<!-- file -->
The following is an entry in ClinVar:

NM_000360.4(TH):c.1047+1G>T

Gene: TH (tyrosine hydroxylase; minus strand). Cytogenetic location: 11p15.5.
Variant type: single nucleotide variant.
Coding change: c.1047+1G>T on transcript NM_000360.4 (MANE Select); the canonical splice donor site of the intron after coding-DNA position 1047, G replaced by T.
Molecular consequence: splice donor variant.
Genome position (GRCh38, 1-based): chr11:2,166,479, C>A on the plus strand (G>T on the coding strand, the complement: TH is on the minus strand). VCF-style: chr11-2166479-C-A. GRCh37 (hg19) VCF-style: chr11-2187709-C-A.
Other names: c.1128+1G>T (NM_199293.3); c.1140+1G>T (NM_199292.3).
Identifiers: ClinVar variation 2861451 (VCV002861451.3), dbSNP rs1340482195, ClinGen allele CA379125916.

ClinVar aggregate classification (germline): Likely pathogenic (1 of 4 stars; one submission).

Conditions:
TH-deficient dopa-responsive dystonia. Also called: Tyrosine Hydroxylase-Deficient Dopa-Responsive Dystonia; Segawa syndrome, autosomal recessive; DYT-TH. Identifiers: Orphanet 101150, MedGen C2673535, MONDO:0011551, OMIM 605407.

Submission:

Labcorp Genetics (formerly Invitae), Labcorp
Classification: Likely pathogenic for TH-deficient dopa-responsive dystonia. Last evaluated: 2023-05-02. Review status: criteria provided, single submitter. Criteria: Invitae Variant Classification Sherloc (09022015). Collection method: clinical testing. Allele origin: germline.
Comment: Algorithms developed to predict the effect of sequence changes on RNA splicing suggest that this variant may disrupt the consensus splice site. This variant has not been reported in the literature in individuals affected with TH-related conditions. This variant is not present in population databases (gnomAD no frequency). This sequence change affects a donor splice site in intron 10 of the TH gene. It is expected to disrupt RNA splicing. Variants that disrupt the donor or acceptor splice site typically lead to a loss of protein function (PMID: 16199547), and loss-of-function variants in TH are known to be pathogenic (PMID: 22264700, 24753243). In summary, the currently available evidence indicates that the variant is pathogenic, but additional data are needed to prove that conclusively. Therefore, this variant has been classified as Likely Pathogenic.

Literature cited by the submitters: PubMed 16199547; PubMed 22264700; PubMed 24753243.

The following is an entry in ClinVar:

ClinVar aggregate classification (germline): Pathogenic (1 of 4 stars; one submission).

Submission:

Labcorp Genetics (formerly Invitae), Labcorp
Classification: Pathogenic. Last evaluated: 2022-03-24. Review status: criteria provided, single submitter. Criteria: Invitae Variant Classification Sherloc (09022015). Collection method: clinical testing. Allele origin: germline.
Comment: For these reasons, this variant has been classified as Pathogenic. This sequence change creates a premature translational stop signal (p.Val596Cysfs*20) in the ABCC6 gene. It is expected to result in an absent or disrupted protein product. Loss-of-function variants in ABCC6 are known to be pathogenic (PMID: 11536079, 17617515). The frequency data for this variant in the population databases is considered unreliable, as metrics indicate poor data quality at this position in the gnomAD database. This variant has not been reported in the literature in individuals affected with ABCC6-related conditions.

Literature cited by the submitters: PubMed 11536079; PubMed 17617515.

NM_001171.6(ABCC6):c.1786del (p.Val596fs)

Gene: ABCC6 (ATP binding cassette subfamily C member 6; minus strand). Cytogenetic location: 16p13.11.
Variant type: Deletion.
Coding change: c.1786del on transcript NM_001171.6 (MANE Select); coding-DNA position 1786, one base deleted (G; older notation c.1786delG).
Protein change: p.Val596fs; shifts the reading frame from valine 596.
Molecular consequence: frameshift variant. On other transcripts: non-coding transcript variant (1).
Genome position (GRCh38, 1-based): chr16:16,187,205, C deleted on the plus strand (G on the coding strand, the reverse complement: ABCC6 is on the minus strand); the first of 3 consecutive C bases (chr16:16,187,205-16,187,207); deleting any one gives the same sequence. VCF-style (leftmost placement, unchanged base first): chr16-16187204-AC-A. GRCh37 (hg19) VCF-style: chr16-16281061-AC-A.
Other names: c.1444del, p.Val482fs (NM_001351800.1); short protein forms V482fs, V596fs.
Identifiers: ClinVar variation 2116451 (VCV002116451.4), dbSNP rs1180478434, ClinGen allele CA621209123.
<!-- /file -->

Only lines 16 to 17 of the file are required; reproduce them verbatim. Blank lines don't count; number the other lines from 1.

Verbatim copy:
Comment: Algorithms developed to predict the effect of sequence changes on RNA splicing suggest that this variant may disrupt the consensus splice site. This variant has not been reported in the literature in individuals affected with TH-related conditions. This variant is not present in population databases (gnomAD no frequency). This sequence change affects a donor splice site in intron 10 of the TH gene. It is expected to disrupt RNA splicing. Variants that disrupt the donor or acceptor splice site typically lead to a loss of protein function (PMID: 16199547), and loss-of-function variants in TH are known to be pathogenic (PMID: 22264700, 24753243). In summary, the currently available evidence indicates that the variant is pathogenic, but additional data are needed to prove that conclusively. Therefore, this variant has been classified as Likely Pathogenic.

Literature cited by the submitters: PubMed 16199547; PubMed 22264700; PubMed 24753243.